Remarks and a Question-and-Answer Session With Reporters Upon Return From the International Meeting on Cooperation and Development in Cancun, Mexico
October 24, 1981
The President. Throughout these 3 days in Cancun, I have participated in a unique and highly productive exchange of views with leaders of developed and developing nations. I hope I speak for the many other world leaders there in saying that Cancun was a substantial success.
The spirit of this conference, as the Cochairman described it, was extremely constructive and positive. The exchange was direct, frank, wide-ranging, and free of recrimination. We dealt with hard issues, and yet succeeded in finding many areas of shared priorities and of common ground.
The fact that we could suceed demonstrates the possibility for a more fruitful dialog conducted with candor and mutual respect. I believe that all those who attended found our expectations fulfilled and even exceeded. Together we succeeded in creating a spirit of new hope, which we want to translate into progress to revitalize the world economy and accelerate the growth of developing countries.
Last week in Philadelphia, I spoke of the goal that motivates our effort: the enhancement of human freedom and economic opportunity. We evaluated the record of succeeds and proposed a program to address the fundamental problems facing the developing countries and the world economy.
At Cancun, we stressed many of those same important themes and the commitment of the United States to work with those countries in their development efforts. There was broad agreement on steps which had to be taken by the developing countries themselves, and by developed and developing countries together, to stimulate the process of growth. There was broad acceptance of many of the approaches proposed in Philadelphia and a strong desire to work with the United States in these areas.
All participants recognized the fact that economic prosperity in any country or group of countries depends both on individual countries own efforts and on close international cooperation. We didn't waste time on unrealistic rhetoric or unattainable objectives. We dealt with pragmatic solutions to the problems of growth -- efforts to improve food security and agricultural development.
There was agreement with our proposal that task forces should be sent to developing countries to assist them in finding new agricultural techniques and transmitting to farmers techniques now in existence. I have directed the Agency for International Development to coordinate these U.S. efforts and to report to us on the progress made.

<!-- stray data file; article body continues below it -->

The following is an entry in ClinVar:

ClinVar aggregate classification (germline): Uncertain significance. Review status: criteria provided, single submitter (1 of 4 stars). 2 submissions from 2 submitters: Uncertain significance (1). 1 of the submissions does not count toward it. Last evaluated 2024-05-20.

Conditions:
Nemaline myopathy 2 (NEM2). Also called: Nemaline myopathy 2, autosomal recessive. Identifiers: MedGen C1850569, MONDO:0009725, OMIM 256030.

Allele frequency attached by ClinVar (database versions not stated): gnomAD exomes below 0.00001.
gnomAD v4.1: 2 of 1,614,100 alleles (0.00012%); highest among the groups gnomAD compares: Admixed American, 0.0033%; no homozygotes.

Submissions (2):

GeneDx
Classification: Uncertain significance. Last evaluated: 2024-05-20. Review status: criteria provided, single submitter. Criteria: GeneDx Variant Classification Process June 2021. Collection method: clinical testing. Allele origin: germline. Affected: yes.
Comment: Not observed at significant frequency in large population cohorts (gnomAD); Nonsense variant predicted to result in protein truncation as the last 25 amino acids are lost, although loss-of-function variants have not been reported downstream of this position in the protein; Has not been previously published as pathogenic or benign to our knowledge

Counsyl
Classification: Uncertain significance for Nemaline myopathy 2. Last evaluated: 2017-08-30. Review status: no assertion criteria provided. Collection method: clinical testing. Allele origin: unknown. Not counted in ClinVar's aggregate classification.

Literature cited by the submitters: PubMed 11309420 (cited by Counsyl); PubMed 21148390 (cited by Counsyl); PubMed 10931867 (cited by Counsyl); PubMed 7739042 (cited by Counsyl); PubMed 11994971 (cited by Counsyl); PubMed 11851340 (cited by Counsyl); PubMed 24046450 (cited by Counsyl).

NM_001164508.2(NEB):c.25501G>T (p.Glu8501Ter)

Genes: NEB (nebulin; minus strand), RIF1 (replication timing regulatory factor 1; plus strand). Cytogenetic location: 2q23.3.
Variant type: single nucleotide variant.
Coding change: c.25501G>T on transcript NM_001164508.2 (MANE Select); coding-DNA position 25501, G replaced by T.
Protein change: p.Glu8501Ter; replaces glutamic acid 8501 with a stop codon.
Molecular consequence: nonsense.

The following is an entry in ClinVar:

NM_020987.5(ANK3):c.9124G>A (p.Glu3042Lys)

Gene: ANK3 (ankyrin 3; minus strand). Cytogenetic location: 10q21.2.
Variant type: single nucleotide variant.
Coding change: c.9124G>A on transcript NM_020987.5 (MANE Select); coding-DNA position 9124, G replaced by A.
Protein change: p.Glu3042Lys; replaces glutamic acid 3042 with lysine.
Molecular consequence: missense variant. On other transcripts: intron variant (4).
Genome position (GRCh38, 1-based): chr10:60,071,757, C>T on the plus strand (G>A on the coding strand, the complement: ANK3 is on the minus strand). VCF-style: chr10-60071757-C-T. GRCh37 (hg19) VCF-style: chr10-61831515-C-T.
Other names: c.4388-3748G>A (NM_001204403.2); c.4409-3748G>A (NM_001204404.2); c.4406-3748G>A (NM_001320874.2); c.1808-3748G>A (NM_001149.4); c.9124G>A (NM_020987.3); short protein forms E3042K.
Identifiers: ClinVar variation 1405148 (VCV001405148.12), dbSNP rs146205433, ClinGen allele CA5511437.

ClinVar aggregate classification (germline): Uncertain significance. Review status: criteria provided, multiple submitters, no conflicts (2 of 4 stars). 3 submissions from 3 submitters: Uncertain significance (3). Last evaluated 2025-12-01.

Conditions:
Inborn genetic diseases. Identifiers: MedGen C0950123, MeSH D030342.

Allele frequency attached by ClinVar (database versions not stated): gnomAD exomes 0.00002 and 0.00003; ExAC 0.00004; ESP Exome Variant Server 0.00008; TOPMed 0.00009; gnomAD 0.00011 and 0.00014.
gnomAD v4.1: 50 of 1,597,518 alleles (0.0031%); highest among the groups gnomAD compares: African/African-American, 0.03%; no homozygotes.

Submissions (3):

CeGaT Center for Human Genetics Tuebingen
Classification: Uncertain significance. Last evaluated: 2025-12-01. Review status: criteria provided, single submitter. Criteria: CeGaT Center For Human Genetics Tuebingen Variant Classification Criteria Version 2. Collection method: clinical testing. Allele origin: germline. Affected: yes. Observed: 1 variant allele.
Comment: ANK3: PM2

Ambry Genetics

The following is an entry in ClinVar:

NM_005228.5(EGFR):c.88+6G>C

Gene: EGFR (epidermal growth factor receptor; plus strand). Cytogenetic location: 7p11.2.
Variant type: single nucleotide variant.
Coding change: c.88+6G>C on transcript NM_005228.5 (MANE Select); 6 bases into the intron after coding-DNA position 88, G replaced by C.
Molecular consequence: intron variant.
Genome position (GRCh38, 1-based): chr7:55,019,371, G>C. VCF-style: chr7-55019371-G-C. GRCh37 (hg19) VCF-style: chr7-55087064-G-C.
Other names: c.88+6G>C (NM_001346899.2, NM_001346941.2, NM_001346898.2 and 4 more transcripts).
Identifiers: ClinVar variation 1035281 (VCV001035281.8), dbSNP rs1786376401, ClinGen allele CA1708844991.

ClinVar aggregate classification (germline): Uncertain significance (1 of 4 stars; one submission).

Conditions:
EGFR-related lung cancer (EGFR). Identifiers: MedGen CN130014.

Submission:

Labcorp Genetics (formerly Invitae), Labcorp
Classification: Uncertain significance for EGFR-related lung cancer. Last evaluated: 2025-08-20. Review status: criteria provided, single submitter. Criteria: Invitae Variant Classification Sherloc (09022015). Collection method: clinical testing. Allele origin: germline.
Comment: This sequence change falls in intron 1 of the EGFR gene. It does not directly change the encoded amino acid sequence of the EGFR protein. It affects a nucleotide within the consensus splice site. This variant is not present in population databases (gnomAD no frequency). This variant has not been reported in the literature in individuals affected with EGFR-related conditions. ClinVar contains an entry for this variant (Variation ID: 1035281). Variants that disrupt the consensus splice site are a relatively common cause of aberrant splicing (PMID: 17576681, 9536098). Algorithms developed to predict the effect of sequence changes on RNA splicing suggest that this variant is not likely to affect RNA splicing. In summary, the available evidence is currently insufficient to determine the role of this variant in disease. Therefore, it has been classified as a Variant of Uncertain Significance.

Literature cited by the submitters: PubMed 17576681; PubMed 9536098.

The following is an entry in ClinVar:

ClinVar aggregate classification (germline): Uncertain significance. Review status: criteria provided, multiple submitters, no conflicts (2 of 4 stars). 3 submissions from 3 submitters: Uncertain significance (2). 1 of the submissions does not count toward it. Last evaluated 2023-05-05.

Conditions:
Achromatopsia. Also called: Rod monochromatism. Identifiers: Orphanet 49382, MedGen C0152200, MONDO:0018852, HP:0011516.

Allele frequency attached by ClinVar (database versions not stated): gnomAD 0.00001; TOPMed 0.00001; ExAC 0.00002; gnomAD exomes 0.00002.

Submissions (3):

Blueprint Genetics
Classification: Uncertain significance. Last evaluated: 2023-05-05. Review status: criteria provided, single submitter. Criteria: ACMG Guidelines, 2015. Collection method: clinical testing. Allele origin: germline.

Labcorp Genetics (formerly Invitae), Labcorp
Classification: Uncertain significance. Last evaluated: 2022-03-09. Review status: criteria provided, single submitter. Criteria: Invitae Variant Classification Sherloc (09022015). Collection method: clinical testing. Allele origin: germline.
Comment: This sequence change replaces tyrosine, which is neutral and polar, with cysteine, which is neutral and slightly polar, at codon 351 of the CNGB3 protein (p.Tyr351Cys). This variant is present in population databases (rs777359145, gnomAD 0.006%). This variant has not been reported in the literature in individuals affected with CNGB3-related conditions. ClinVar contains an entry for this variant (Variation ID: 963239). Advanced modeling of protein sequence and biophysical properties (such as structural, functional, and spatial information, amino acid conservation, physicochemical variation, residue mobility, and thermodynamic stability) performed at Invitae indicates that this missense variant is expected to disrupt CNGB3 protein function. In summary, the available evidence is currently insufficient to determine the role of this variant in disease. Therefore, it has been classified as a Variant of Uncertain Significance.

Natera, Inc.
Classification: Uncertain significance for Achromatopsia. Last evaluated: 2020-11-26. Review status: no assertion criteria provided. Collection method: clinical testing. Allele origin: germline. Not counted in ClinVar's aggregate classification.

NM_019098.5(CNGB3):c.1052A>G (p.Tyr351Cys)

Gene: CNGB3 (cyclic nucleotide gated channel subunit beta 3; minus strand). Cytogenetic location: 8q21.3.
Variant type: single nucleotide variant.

We also discussed ways to increase trade and industrialization, and there was strong support for working together at the GATT Ministerial. In addition, ways were discussed in which the developing nations can increase their energy production, and monetary and financial issues were reviewed.
I return home reminded again of the importance of American leadership in the world. At Cancun, we made a good beginning toward more constructive and mutually beneficial relations among developed and developing nations and toward a more prosperous world. We have an enormous opportunity now to advance mutually beneficial economic relations with our developing country partners.
I look foward to continuing our efforts in the constructive spirit that characterized the Cancun discussions. By sustaining that spirit, the American people, the people of the developing nations, and the entire world will be better.
End of statement.
Q. Mr. President, do you foresee any problems -- when you were gone, a number of Senators have expressed the way they will vote on AWACS. And do you see any further problems for you in that area? Are you still expected to win?
The President. Well, I repeat my cautious, but optimistic, statement, but say that's what I am back to get busy with again, and see if we can't continue to get some of those who are undecided to realize that the greatest security for the United States and the greatest security for Israel rests with the sale of the AWACS to Saudi Arabia. And those Senators who refuse to see this, I'm afraid are not doing their country a service.
Q. Were there any futher discussions with Prince Fahd while you were there? Did you discuss AWACS at all?
The President. Never mentioned it.
Q. Is there any possibility that you will withdraw the sale from the Senate?
The President. No.
Q. In what ways are the Senators not doing their country a service?
The President. Because I don't think they're being realistic about the dangerous situation in the Middle East, the threat of the Soviet Union there, and the need for the United States and our allies to make their presence felt in that area.
The President. We discussed that, discussed Egypt, and what we view as Egypt's progress now. And all in all, it was a very optimistic discussion.
Q. Do you think that Saudi Arabia has gone as far as it can go in terms of assurances and guarantees, and do you think they are sufficient enough to convince the 18 Senators you are going to meet next week?
The President. Helen [Helen Thomas, United Press International], they certainly should be, because I can say that with all my heart, we have guaranteed the security of the technology and the security of Israel.
Q. Mr. President, do you still leave open the option -- or do you leave open the option of bypassing the Senate if they do not go along with the sale?
The President. Well, that's something that I refuse to even think about or discuss while we are still talking to Senators who are honestly uncommitted and undecided and waiting to make up their minds.
Q. Thank you very much.
The President. Thank you all.
Note: The President spoke at 4:22 p.m. at Andrews Air Force Base, Md. Following the question-and-answer session, the President returned to the White House on Marine One.